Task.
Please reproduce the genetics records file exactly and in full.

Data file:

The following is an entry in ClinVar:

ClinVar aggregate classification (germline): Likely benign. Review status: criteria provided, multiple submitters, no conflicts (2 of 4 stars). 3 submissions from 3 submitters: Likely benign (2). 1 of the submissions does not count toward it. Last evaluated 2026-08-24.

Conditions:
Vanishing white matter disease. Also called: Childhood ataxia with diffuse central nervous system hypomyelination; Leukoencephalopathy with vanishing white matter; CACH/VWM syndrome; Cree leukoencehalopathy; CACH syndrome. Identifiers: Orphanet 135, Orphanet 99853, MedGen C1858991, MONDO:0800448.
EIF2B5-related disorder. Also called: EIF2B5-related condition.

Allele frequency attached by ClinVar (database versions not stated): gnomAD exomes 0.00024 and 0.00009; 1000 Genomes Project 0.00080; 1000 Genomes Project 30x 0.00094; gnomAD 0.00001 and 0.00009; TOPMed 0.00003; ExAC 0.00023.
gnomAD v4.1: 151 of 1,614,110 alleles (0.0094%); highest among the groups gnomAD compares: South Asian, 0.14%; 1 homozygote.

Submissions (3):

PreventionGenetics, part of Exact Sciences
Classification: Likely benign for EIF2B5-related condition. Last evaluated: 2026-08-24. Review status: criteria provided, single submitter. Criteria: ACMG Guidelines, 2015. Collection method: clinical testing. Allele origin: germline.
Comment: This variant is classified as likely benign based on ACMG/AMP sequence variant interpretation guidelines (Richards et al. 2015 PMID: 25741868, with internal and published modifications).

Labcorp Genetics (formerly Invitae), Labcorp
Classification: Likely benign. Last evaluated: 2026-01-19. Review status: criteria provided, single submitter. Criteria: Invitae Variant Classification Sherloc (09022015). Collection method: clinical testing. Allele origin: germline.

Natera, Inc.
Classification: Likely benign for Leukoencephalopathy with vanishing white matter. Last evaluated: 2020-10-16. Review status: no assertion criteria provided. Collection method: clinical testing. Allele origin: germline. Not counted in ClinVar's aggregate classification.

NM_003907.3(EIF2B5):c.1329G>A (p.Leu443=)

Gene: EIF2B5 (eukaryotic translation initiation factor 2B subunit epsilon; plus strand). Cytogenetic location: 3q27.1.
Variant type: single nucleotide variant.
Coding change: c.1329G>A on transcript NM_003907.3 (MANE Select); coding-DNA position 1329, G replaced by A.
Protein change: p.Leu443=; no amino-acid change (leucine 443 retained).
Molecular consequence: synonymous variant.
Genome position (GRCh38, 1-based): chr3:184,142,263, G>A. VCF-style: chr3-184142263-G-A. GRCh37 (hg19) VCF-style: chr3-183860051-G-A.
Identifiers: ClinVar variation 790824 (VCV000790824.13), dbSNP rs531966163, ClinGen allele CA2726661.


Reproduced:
The following is an entry in ClinVar:

ClinVar aggregate classification (germline): Likely benign. Review status: criteria provided, multiple submitters, no conflicts (2 of 4 stars). 3 submissions from 3 submitters: Likely benign (2). 1 of the submissions does not count toward it. Last evaluated 2026-08-24.

Conditions:
Vanishing white matter disease. Also called: Childhood ataxia with diffuse central nervous system hypomyelination; Leukoencephalopathy with vanishing white matter; CACH/VWM syndrome; Cree leukoencehalopathy; CACH syndrome. Identifiers: Orphanet 135, Orphanet 99853, MedGen C1858991, MONDO:0800448.
EIF2B5-related disorder. Also called: EIF2B5-related condition.

Allele frequency attached by ClinVar (database versions not stated): gnomAD exomes 0.00024 and 0.00009; 1000 Genomes Project 0.00080; 1000 Genomes Project 30x 0.00094; gnomAD 0.00001 and 0.00009; TOPMed 0.00003; ExAC 0.00023.
gnomAD v4.1: 151 of 1,614,110 alleles (0.0094%); highest among the groups gnomAD compares: South Asian, 0.14%; 1 homozygote.

Submissions (3):

PreventionGenetics, part of Exact Sciences
Classification: Likely benign for EIF2B5-related condition. Last evaluated: 2026-08-24. Review status: criteria provided, single submitter. Criteria: ACMG Guidelines, 2015. Collection method: clinical testing. Allele origin: germline.
Comment: This variant is classified as likely benign based on ACMG/AMP sequence variant interpretation guidelines (Richards et al. 2015 PMID: 25741868, with internal and published modifications).

Labcorp Genetics (formerly Invitae), Labcorp
Classification: Likely benign. Last evaluated: 2026-01-19. Review status: criteria provided, single submitter. Criteria: Invitae Variant Classification Sherloc (09022015). Collection method: clinical testing. Allele origin: germline.

Natera, Inc.
Classification: Likely benign for Leukoencephalopathy with vanishing white matter. Last evaluated: 2020-10-16. Review status: no assertion criteria provided. Collection method: clinical testing. Allele origin: germline. Not counted in ClinVar's aggregate classification.

NM_003907.3(EIF2B5):c.1329G>A (p.Leu443=)

Gene: EIF2B5 (eukaryotic translation initiation factor 2B subunit epsilon; plus strand). Cytogenetic location: 3q27.1.
Variant type: single nucleotide variant.
Coding change: c.1329G>A on transcript NM_003907.3 (MANE Select); coding-DNA position 1329, G replaced by A.
Protein change: p.Leu443=; no amino-acid change (leucine 443 retained).
Molecular consequence: synonymous variant.
Genome position (GRCh38, 1-based): chr3:184,142,263, G>A. VCF-style: chr3-184142263-G-A. GRCh37 (hg19) VCF-style: chr3-183860051-G-A.
Identifiers: ClinVar variation 790824 (VCV000790824.13), dbSNP rs531966163, ClinGen allele CA2726661.